I’m intentional to introduce Carver to transgender and non binary individuals on instagram (my favorite is Jeffery Marsh!) for him to see and hear from people who look different than us and understand their experiences.
These conversations aren’t always easy for me. It doesn’t come natural for me to introduce these topics. It’s awkward sometimes. It’s not how I grew up, these conversations weren’t happening at my house. Craig sometimes gives me some side eye when I ask Carver if he has a girlfriend or a boyfriend.
We didn’t grow up in this world, but Carver will be.
I’m not raising Carver to live in my generation, I’m raising Carver to be a part of his generation.
I’m raising Carver to live in a world where it’s common practice to ask someone their preferred pronouns.
I’m raising Carver to live in a world where there isn’t a “coming out of the closet,” just loving who you love.
Of course I want Carver to know he is loved and supported no matter who he loves or how he lives, but most importantly, I’m raising Carver to learn to love others.
I don’t want him to be confused the first time he sees two men holding hands in public.
I don’t want the first time he sees a man wearing makeup or a dress to scare him.
I imagine a day where his classmate with two moms is just his classmate.
I imagine a world where homosexuality is not strange or weird or unnatural as it would have been presented to me in my day. It’s not a topic of conversation, it just is.
For this to happen, these conversations have to start with us. If they are raised knowing there are LGBTQ+ people in this world, that’s all they know. It isn’t shocking or scary or confusing or traumatic, it just is a part of life.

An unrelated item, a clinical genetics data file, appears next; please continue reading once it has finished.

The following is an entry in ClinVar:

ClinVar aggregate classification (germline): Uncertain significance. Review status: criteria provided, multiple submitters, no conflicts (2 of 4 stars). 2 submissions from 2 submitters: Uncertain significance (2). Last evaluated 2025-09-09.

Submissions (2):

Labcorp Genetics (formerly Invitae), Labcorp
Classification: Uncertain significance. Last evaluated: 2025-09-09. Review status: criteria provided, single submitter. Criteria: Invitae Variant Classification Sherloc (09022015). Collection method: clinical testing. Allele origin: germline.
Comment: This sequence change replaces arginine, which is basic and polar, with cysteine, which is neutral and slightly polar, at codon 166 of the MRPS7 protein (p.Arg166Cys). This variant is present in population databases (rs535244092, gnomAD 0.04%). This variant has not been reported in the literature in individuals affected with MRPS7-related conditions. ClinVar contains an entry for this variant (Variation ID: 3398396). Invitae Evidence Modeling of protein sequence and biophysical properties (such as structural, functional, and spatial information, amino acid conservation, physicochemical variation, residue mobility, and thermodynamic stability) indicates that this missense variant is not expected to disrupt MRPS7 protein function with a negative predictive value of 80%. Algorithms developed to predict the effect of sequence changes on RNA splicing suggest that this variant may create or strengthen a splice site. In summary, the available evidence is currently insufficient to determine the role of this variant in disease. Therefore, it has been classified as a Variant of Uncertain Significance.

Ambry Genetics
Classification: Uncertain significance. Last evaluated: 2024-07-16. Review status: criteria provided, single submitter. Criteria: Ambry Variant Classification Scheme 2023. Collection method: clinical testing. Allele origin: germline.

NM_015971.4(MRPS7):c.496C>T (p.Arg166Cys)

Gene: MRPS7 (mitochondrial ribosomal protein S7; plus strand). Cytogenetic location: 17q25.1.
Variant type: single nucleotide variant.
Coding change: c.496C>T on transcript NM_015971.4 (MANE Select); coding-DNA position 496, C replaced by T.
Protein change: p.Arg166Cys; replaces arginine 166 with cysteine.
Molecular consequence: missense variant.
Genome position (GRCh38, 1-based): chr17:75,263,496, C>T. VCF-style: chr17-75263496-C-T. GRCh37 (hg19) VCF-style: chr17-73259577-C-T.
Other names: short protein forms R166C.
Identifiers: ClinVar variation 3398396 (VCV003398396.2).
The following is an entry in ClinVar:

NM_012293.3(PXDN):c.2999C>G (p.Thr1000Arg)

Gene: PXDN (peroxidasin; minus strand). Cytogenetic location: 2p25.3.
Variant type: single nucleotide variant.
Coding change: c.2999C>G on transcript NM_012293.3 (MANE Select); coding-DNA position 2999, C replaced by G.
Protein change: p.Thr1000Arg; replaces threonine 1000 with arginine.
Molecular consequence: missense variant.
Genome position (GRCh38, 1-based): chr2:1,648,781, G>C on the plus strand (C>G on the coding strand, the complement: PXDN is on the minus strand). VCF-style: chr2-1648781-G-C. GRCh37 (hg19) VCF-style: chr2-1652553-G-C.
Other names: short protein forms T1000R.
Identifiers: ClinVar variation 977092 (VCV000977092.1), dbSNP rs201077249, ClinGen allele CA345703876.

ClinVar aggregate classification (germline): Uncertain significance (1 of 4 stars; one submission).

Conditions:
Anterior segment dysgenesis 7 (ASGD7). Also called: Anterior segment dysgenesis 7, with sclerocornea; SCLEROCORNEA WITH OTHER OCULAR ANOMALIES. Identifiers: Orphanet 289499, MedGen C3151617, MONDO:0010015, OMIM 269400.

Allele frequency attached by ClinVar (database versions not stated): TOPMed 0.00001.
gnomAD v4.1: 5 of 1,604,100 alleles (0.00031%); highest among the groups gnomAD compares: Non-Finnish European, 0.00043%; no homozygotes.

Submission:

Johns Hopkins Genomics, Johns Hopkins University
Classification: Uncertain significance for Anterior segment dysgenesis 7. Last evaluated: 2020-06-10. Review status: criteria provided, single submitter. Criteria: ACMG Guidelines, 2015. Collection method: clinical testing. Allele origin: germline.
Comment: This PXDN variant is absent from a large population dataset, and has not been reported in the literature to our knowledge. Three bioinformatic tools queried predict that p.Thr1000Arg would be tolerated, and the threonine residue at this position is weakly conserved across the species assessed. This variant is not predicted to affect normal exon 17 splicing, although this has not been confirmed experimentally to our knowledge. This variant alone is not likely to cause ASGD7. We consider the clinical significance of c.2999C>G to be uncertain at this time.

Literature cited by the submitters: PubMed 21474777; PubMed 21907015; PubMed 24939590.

The first time I showed Carver a video of a man doing his makeup, it was weird for me. I had to fight the thought of, “Men don’t wear makeup. Men don’t wear dresses. Men are masculine. If I show this to Carver is he going to want to do his makeup?” Carver didn’t pick up on any of that. Now, for as long as Carver can remember, he knows makeup is for girls OR boys.
When I showed Carver a video of a man wearing a dress, it was weird for me. I had to fight the thought of “Dresses and skirts are for girls. He’s too young to understand this. Men don’t wear girly things or wear high heels.” Carver didn’t pick up on any of that. Now, for as long as he can remember, he knows anyone can wear any clothes and it doesn’t take away from their value as a human.
When I ask Carver if he has a boyfriend or a girlfriend, it’s weird for me. I have to fight the thought of, “Am I encouraging this? Why am I talking to my preschooler about this?” But now, for as long as Carver can remember, he knows that everyone has the option or choice of loving who he wants to love.
I hope he can carry that understanding through his life when his friend tells him they are gay. I hope he carries this understanding when his classmates are making fun of someone who dresses more feminine. I hope Carver can remember this when he’s struggling with his identity or questioning his own sexuality one day. I hope he carries these “awkward for me” conversations with him through his life to know he is loved and everyone is worthy of love.
I’m born straight, I refuse to hate. I’m raising my babies to love your babies. I hope you can do the same.
I know I mention Carver a lot in this post, of course these conversations will also be had with Gannon however Gannon’s world only revolves around tractors these days. He hardly notices anyone else in the world exists but we will be sure to include him in due time.